The New Art Dealers Alliance hosts exhibition of works by Nokukhanya Langa, presented by Ballon Rouge
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The New Art Dealers Alliance hosts exhibition of works by Nokukhanya Langa, presented by Ballon Rouge
Installation view of Nokukhanya Langa, presented by Ballon Rouge Collective at 75 East Broadway. Photography by Cary Whittier.



NEW YORK, NY.- The New Art Dealers Alliance hosts Ballon Rouge, Brussels, for Nokukhanya Langa’s first solo exhibition in the United States, and the second exhibition at NADA’s new, year-round project space, located in Chinatown’s East Broadway Mall.

In March of 2021 we had our first solo exhibition with Nokukhanya Langa at our space in Brussels; It was titled Baby, I’m not even here. I’m a hallucination. Presented here at NADA’s project space is a kind of synopsis and continuation of that exhibition.

Nokukhanya’s practice is defined by her distinct and subversive visual language. She is neither of a school of pure abstraction, nor are her works plainly narrative or figurative. Instead, her works exist in the same space as do vernacular idioms. They are fugitives to direct meaning and intuitively insinuate. They layer private histories, political and cultural undertones, allegories, seditious narratives, and humor—ultimately revealing themselves; there seems to be an air of dissimilation—things are not totally straightforward. There are hidden meanings and tongue-in-cheek political expressions that are proclaimed as casually and softly as everyday idioms, while remaining rife with meaning and intent.

Nokukhanya nods to pop culture; seen in the title of the exhibition (taken from a viral tik tok video), in visuals from Busta Rhymes’ “Gimme Some More” music video, as well as in the use of the girl from Morton’s Salt logo. These choices create a body of work that is meant to be decoded, that appears one way and then suddenly morphs. This is a sort of signature to Nokukhanya’s works—the small moments of an underpainting revealing itself, or sometimes a blatant use of a recognizable thing or visual as a means to confound, and as a venue to question and search and story-tell. She never gives the viewer an easy answer.




In the smallest work in this show, titled A Pillar of Salt, (the work with the Morton’s Salt girl logo)—the fact that it is a young girl here is important and the fact that it is a consumerist image is also important. There is an innocence to the figure that is directly laid parallel to the dark gray and barbed wire background of the painting. The title of the work refers to the biblical story of Lot’s wife who turns to salt after disobeying orders not to turn back and look at the burning city behind her. In this work, the figure does not look back—but the pair of green eyes at the bottom implies that looking. (These eyes being a motif throughout Noku’s work). The blissful ignorance of the girl, unaffected by the rain above her head and the barbed wire around her and the implied burning city behind her can be seen as a stance on the kind of prison that is being a girl—expected to be happy, to listen, and to look down and away from the threatening things around you. With this, it is compounded with the idea of growing up with imagery like this happy-go-lucky white girl, as a Black girl—the danger in looking at and aspiring to such an image as this Morton’s Salt logo. This logo being just one example of many dangerous consumerist and commonplace images that are projected as aspirational.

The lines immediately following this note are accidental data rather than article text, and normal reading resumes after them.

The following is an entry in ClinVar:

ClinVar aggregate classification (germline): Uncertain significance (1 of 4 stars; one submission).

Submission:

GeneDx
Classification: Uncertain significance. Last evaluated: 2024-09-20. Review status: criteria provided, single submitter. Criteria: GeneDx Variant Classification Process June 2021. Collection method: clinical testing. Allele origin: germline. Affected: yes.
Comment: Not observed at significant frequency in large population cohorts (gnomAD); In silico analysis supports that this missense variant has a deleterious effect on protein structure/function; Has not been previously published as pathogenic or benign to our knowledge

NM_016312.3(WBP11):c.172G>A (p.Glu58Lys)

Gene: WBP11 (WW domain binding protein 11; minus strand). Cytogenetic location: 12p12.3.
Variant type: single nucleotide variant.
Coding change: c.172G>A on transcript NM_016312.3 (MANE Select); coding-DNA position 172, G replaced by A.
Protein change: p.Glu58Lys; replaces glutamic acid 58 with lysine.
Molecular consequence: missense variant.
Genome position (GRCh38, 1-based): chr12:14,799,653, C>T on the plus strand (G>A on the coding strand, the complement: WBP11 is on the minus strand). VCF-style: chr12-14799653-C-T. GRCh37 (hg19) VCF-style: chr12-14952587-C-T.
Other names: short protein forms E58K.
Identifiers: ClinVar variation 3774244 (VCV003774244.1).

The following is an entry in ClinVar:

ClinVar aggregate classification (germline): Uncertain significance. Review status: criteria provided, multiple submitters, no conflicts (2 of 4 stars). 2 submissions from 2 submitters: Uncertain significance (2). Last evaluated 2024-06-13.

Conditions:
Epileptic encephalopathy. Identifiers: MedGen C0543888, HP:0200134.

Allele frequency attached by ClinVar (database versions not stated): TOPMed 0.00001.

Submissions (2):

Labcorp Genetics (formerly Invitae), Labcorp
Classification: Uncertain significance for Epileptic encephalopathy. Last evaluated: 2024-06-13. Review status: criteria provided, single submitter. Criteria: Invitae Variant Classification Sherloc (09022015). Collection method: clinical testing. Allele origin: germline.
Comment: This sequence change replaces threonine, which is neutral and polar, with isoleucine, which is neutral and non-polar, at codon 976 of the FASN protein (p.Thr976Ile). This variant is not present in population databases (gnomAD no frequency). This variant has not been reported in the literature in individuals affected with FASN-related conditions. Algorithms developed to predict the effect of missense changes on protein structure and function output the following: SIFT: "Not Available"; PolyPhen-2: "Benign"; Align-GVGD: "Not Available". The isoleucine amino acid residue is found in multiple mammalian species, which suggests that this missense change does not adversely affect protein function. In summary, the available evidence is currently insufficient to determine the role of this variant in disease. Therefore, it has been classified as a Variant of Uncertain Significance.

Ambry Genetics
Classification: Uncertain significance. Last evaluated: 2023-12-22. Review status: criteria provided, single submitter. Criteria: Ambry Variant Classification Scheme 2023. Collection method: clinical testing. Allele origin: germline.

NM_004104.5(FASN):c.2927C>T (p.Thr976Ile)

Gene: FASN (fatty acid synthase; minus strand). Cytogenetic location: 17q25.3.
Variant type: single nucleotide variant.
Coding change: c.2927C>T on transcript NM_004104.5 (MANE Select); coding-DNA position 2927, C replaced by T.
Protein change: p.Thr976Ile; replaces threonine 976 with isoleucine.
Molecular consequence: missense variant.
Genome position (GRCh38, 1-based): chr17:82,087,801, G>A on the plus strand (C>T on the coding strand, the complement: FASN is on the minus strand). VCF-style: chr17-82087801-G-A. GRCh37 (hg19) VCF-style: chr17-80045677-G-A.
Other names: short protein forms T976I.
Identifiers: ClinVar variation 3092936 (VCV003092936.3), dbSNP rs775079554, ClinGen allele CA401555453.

Nokukhanya also plays with the idea of what constitutes a painting materially, in the classic sense, by sometimes morphing the sides of the canvas, making the work look more like a piece from a natural rock wall. She also explores repetitive patterns, symbols, and letters—creating a kind of ‘tagging’ similar to those done in graffiti—all of which surmounts again to both a jest and gesture toward colloquial language and life. Nokukhanya does this all with a wide-eyed ironic smile, as in the pair of ogling eyes repeated in the work, and seen in this exhibition in the form of a wood-cut work.

The title of the show this past March, Baby, I’m not even here. I’m a hallucination suggests the idea of multiple realities—a proposition felt in the subversive abstraction of the works. It also suggests the idea of reality monitoring; in the exhibition eyes are disassociated from the body, sometimes stand-alone, sometimes embedded into a bodiless background of a painting that looks like a rock wall or a piece of side-walk. The eyes in this exhibition are ever-present; watching, looking—anonymous and anxious. Techniques of blurring are as commonplace as the presence of eyes in this body of work. With all of these motifs together, Nokukhanya deftly presents a self-referential as well as a timely and allegorical exhibition.

The exhibition is self-referential in that we see these disembodied eyes and their foggy, coiled vision making a hallucinatory reality in itself, representative of a kind of cognitive dissonance or a dissociation from one’s personal reality. Meanwhile, the allegories come from a deeper reading of the embedded meanings seen through the lens of our current lives and world. Who is being looked at by whom, what conclusions are being drawn? What is reality? Whose reality are we living?

– Nicole O’Rourke, Director

The exhibition runs through December 5th and can be viewed daily, 9am–7pm. through a glass storefront. Appointments can be made on weekdays with advance notice by contacting info@newartdealers.org.










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